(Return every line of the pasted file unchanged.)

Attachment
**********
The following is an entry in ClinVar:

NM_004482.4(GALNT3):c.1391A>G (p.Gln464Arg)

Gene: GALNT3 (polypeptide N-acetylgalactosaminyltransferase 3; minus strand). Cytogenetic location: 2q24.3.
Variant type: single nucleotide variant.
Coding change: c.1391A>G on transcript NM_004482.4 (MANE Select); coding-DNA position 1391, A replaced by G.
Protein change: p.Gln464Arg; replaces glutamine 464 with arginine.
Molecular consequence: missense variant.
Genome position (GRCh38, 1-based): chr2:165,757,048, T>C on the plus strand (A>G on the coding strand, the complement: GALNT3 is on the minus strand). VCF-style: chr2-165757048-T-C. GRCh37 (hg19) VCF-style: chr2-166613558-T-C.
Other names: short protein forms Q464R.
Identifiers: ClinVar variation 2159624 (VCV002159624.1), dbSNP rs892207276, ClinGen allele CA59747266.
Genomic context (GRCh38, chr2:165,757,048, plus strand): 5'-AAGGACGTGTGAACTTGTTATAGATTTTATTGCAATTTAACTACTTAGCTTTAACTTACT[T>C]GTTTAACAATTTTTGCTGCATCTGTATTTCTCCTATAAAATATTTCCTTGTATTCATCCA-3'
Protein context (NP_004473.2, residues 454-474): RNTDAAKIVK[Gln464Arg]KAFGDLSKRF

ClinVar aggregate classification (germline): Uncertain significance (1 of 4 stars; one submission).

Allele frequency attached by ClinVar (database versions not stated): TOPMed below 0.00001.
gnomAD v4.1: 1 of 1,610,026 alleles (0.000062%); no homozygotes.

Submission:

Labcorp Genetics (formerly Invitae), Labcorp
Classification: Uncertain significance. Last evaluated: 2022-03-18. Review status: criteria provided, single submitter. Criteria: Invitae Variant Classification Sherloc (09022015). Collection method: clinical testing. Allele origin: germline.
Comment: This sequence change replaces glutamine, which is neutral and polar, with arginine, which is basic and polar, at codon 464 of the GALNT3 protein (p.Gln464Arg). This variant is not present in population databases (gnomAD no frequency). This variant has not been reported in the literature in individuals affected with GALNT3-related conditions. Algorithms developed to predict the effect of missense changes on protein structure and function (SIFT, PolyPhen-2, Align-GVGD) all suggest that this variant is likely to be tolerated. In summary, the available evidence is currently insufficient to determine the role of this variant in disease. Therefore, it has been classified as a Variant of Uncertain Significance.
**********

The following is an entry in ClinVar:

NM_004482.4(GALNT3):c.1391A>G (p.Gln464Arg)

Gene: GALNT3 (polypeptide N-acetylgalactosaminyltransferase 3; minus strand). Cytogenetic location: 2q24.3.
Variant type: single nucleotide variant.
Coding change: c.1391A>G on transcript NM_004482.4 (MANE Select); coding-DNA position 1391, A replaced by G.
Protein change: p.Gln464Arg; replaces glutamine 464 with arginine.
Molecular consequence: missense variant.
Genome position (GRCh38, 1-based): chr2:165,757,048, T>C on the plus strand (A>G on the coding strand, the complement: GALNT3 is on the minus strand). VCF-style: chr2-165757048-T-C. GRCh37 (hg19) VCF-style: chr2-166613558-T-C.
Other names: short protein forms Q464R.
Identifiers: ClinVar variation 2159624 (VCV002159624.1), dbSNP rs892207276, ClinGen allele CA59747266.
Genomic context (GRCh38, chr2:165,757,048, plus strand): 5'-AAGGACGTGTGAACTTGTTATAGATTTTATTGCAATTTAACTACTTAGCTTTAACTTACT[T>C]GTTTAACAATTTTTGCTGCATCTGTATTTCTCCTATAAAATATTTCCTTGTATTCATCCA-3'
Protein context (NP_004473.2, residues 454-474): RNTDAAKIVK[Gln464Arg]KAFGDLSKRF

ClinVar aggregate classification (germline): Uncertain significance (1 of 4 stars; one submission).

Allele frequency attached by ClinVar (database versions not stated): TOPMed below 0.00001.
gnomAD v4.1: 1 of 1,610,026 alleles (0.000062%); no homozygotes.

Submission:

Labcorp Genetics (formerly Invitae), Labcorp
Classification: Uncertain significance. Last evaluated: 2022-03-18. Review status: criteria provided, single submitter. Criteria: Invitae Variant Classification Sherloc (09022015). Collection method: clinical testing. Allele origin: germline.
Comment: This sequence change replaces glutamine, which is neutral and polar, with arginine, which is basic and polar, at codon 464 of the GALNT3 protein (p.Gln464Arg). This variant is not present in population databases (gnomAD no frequency). This variant has not been reported in the literature in individuals affected with GALNT3-related conditions. Algorithms developed to predict the effect of missense changes on protein structure and function (SIFT, PolyPhen-2, Align-GVGD) all suggest that this variant is likely to be tolerated. In summary, the available evidence is currently insufficient to determine the role of this variant in disease. Therefore, it has been classified as a Variant of Uncertain Significance.